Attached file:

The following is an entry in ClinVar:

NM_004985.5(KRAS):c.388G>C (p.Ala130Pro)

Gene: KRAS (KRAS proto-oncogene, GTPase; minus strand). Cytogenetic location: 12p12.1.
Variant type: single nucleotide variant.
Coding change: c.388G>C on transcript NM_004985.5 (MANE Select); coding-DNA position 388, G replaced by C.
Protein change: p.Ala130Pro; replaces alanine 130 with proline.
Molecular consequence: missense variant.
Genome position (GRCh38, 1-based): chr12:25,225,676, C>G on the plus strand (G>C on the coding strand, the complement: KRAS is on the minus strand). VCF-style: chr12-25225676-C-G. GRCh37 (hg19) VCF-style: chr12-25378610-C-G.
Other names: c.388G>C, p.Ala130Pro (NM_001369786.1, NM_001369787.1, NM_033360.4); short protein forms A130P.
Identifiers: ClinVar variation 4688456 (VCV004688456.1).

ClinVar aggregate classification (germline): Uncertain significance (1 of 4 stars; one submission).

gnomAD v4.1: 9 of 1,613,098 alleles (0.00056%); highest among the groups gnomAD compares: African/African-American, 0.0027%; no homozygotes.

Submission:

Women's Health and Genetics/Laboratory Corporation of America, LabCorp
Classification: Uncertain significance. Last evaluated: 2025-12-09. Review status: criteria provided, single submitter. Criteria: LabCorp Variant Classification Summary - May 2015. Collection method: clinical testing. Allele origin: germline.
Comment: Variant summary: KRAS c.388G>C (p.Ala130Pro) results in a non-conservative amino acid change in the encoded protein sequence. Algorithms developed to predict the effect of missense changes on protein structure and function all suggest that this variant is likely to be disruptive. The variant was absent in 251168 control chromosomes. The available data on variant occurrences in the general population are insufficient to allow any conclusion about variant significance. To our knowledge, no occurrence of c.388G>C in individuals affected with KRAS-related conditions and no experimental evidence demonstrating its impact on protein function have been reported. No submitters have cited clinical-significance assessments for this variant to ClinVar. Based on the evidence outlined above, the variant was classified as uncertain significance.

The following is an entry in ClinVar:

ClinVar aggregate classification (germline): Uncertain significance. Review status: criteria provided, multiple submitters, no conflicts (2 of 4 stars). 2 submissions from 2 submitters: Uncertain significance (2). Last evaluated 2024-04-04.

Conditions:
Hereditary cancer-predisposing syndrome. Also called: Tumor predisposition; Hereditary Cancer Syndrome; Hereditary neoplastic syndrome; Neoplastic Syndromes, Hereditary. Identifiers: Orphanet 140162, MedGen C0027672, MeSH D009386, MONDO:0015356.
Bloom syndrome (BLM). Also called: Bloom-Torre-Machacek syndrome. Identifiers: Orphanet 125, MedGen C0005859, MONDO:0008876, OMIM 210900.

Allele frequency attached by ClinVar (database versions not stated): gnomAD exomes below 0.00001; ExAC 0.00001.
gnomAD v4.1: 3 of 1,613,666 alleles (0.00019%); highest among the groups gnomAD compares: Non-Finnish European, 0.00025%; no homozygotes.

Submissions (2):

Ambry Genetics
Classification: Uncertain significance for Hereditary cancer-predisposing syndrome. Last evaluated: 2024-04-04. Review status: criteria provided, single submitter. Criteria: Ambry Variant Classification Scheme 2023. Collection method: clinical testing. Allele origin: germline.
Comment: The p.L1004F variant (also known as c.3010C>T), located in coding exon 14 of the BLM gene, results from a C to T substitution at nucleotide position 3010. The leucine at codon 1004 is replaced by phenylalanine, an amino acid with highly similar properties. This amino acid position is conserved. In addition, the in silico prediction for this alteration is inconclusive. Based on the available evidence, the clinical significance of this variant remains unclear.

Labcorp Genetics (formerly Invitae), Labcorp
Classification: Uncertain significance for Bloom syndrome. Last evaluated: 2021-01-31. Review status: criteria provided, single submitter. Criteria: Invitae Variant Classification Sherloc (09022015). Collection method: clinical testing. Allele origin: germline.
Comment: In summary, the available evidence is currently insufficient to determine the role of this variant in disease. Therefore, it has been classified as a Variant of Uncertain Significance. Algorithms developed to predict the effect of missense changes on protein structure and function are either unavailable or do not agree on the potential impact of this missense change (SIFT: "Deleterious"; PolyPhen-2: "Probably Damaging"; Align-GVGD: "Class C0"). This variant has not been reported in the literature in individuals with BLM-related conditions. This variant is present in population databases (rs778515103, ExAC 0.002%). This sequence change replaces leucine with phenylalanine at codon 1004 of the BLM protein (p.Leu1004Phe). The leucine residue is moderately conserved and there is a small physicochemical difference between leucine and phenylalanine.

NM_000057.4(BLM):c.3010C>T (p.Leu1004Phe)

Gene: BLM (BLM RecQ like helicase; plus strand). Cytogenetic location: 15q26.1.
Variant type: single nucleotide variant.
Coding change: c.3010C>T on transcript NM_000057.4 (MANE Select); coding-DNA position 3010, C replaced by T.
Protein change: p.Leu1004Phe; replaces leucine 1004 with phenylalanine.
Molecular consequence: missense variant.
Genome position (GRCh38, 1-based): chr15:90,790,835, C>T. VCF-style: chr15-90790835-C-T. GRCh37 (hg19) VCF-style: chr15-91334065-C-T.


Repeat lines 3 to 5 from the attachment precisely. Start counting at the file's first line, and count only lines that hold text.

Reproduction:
Gene: KRAS (KRAS proto-oncogene, GTPase; minus strand). Cytogenetic location: 12p12.1.
Variant type: single nucleotide variant.
Coding change: c.388G>C on transcript NM_004985.5 (MANE Select); coding-DNA position 388, G replaced by C.